Pokemon is back, with a new tech twist that is thrilling kids and millennials who fell in love with the pint-sized monsters in older versions of the video and card game.
“Pokemon Go,” released Thursday in the United States, Australia, and New Zealand. According to the Internet research firm SimilarWeb Ltd. 5 percent of the nation’s Android smartphones have downloaded a copy of the game, making it more popular among Android users than the dating app Tinder. SimilarWeb also reports that daily usage of “Pokemon Go” among Android users is already equal to that of the social network Twitter.
It’s a remarkable degree of popularity for a game that requires a major investment of shoe leather as well as time. Instead of hunkering down in an easy chair, “Pokemon Go” players wander the streets, bringing classic Pokemon monster battles into the world of “augmented reality.”
Confused? Here’s what you need to know.
Created 20 years ago by Japanese game designer Satoshi Tajiri, Pokemon is set in a world in which humans discover Pokemon, or “pocket monsters,” odd alien beings with remarkable powers. People capture these Pokemon beings, and train them to fight one another. Pokemon is now a global media empire, featuring TV series, movies, and of course a number of hugely popular video games produced by Japan’s Nintendo Co.
“Pokemon Go” was created by Niantic Inc., a company spun off from the giant Internet search and advertising company Alphabet Inc., better known as Google. Niantic was founded by John Hanke, who also started Keyhole Inc., a digital mapping company that Google purchased in 2004 and transformed into Google Maps.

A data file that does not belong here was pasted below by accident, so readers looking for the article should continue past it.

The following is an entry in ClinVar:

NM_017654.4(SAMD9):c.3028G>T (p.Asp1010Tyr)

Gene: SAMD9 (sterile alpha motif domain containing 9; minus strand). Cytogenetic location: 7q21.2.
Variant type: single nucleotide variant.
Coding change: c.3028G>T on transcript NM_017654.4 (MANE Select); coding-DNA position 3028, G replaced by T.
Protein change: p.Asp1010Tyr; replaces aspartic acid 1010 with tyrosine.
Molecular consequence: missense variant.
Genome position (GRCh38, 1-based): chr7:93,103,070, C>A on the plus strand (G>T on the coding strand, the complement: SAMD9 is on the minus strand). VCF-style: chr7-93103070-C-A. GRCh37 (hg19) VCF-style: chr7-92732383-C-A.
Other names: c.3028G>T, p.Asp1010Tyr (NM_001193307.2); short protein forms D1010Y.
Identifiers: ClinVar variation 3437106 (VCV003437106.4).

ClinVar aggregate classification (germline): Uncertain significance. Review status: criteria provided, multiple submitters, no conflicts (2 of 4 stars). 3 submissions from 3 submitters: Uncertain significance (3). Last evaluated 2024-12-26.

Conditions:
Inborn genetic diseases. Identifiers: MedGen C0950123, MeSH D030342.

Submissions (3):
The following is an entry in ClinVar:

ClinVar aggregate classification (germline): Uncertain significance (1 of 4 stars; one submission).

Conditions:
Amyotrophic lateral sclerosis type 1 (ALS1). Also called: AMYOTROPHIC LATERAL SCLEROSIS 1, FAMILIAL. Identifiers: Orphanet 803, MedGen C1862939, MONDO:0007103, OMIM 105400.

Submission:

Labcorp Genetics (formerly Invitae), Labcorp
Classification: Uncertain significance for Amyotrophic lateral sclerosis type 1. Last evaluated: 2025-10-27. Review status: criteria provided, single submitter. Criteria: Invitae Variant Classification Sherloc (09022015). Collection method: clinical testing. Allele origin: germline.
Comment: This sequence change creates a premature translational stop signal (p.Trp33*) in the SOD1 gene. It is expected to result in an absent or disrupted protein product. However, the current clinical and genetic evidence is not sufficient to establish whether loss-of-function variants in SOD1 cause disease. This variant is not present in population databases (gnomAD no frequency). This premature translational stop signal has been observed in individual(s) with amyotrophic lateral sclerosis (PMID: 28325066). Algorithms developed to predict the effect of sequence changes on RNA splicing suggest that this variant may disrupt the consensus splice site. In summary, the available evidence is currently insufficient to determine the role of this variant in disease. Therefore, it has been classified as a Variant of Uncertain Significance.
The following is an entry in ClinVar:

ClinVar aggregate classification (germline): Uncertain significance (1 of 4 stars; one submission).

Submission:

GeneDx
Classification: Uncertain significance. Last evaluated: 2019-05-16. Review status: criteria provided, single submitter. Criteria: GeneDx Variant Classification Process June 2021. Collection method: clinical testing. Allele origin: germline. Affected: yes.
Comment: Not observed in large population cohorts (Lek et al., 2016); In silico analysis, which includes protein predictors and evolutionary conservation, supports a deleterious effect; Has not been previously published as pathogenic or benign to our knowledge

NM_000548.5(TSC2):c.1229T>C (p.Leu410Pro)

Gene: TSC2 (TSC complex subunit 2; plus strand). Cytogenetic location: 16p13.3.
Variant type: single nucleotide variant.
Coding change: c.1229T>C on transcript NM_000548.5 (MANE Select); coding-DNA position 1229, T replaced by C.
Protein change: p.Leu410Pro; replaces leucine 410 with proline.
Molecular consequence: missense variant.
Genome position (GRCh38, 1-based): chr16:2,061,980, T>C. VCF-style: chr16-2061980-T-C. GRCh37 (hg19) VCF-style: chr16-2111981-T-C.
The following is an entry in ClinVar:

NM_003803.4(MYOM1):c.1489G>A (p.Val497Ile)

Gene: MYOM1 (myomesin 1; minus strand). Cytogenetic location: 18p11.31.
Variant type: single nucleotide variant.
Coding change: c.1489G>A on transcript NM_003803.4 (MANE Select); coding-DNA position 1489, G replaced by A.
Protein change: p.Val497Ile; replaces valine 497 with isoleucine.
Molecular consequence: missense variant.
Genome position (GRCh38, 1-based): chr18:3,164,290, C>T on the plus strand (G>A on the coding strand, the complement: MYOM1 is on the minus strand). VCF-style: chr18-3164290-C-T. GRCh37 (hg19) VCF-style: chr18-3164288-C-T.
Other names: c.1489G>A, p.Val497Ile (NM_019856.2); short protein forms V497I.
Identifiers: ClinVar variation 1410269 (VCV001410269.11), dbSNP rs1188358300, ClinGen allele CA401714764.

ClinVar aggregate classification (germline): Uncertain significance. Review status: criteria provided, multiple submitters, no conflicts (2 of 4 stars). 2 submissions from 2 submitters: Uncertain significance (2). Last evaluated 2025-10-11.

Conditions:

In “Pokemon Go,” players wander the neighborhood, smartphone in hand, following a cartoon-like but very accurate street map. They’re looking for “Poke Stops,” nearby landmarks where they can receive special rewards that help in playing the game, such as eggs that can hatch into Pokemon creatures. Poke Stops are also a good place to hunt for newborn Pokemon monsters, though these creatures can randomly appear just about anywhere on the map.
The game uses augmented reality software to project the creature’s digital image onto video from your phone’s rear-facing camera, generating the on-screen illusion of an alien being come to life. Touch the creature’s image, and it seems to leap into reality, squirming, bouncing, or leaping on the sidewalk in front of you, on a park bench, or on a subway platform.
In classic Pokemon style, your job is to capture the creature inside a red-and-white “Poke Ball,” add it to your collection, and train it to win battles against similar beasts captured by other players. It costs nothing to play “Pokemon Go,” but like other “freemium” games such as “Mobile Strike” or “World of Tanks,” players can quickly become stronger by purchasing special tools and powers through the game’s built-in retail store.
Still, you can’t begin to fight other creatures until you’ve become a “Level 5” player. And you can only manage that by spending hours wandering the world and collecting Pokemons. If you’re less than obsessed, it gets a bit tedious. But on the upside, you’ll get lots of exercise.